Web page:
Recently, however, science did go a step further. First of all, there is Richard Karban, whose study of trees focused on the communications among them and other plants. Two of these studies proved willow trees, poplars, and sugar maples warn each other about insect attacks. Karban observes:

The debate is no longer whether plants can sense one another’s biochemical messages — they can — but about why and how they do it. Most studies have taken place under controlled lab conditions, so one of the major open questions is to what extent plants use these signals in the wild. The answer could have big implications: Farmers might be able to adapt this chatter, tweaking food plants or agricultural practices so that crops defend themselves better against herbivores. More broadly, the possibility that plants share information raises intriguing questions about what counts as behavior and communication — and why organisms that compete with one another might also see fit to network their knowledge.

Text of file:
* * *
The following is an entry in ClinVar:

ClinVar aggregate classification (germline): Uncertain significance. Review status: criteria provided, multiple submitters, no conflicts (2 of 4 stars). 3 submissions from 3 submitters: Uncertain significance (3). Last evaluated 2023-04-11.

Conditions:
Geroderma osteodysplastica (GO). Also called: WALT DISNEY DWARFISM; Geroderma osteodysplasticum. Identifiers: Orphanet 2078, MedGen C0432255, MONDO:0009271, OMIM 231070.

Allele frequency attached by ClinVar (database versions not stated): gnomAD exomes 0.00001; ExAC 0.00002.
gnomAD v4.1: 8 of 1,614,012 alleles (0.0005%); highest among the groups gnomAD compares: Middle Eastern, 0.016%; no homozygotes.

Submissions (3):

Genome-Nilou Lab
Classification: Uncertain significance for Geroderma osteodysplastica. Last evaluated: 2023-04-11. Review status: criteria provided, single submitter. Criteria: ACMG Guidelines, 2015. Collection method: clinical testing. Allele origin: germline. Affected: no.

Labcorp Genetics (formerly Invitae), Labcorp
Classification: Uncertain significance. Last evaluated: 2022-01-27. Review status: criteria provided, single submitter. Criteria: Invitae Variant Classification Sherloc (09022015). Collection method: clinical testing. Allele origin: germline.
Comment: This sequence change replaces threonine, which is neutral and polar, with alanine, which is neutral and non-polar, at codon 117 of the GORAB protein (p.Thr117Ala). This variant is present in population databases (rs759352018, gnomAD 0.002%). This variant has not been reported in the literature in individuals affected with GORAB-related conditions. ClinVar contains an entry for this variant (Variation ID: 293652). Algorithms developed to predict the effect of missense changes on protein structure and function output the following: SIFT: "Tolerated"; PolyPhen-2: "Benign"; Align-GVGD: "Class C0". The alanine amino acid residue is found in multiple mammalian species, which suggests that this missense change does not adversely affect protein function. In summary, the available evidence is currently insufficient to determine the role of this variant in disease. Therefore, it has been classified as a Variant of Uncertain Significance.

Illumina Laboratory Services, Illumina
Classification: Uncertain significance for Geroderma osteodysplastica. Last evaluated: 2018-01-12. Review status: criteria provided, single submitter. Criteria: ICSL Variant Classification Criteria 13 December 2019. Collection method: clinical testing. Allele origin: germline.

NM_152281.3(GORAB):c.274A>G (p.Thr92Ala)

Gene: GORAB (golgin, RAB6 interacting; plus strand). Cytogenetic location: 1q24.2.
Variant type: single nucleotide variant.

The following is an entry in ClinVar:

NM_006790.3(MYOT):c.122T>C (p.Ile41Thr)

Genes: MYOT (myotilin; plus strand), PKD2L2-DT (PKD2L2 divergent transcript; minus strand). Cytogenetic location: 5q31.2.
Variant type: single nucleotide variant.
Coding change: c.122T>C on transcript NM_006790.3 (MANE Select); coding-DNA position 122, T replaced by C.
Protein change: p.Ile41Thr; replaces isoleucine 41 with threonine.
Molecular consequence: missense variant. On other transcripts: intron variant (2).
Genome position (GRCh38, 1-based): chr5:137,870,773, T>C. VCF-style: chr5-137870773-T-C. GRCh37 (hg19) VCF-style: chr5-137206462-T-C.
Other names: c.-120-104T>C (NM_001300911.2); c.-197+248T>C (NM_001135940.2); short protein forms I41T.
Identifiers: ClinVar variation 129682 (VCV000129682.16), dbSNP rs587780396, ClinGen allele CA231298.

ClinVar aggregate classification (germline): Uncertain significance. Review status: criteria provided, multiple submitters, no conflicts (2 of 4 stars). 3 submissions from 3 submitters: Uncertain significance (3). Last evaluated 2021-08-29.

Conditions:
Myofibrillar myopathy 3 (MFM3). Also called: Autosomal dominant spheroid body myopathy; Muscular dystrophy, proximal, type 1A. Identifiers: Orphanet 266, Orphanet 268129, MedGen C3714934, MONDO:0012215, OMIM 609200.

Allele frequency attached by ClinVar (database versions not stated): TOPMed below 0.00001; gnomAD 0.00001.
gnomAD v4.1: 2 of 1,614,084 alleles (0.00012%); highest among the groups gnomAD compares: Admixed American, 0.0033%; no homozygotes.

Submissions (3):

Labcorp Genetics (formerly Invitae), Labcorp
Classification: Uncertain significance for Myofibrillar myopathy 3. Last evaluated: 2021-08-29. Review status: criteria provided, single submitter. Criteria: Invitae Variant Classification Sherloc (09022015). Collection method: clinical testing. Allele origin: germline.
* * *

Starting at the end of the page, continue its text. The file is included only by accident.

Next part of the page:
It is about time! Finally, we’ve started to focus on how trees communicate. Perhaps the reason why this has not happened earlier is that the trees live quietly, much slower in the pace of their communication, a speed not at all natural to our spinning human minds. In Sweden, I learned, there is a tree that is more than 9,500 years old. That’s 115 times longer than the average human lifetime! And thanks to more recent research, we now know that electrical impulses passing through the roots of trees move at the prolonged rate of one-third of an inch per second. And yet, one might ask, why do trees need electrical impulses if they have no brain or nerve tissue? The scientist answers that trees need to communicate and electrical pulses are one of their means of communication.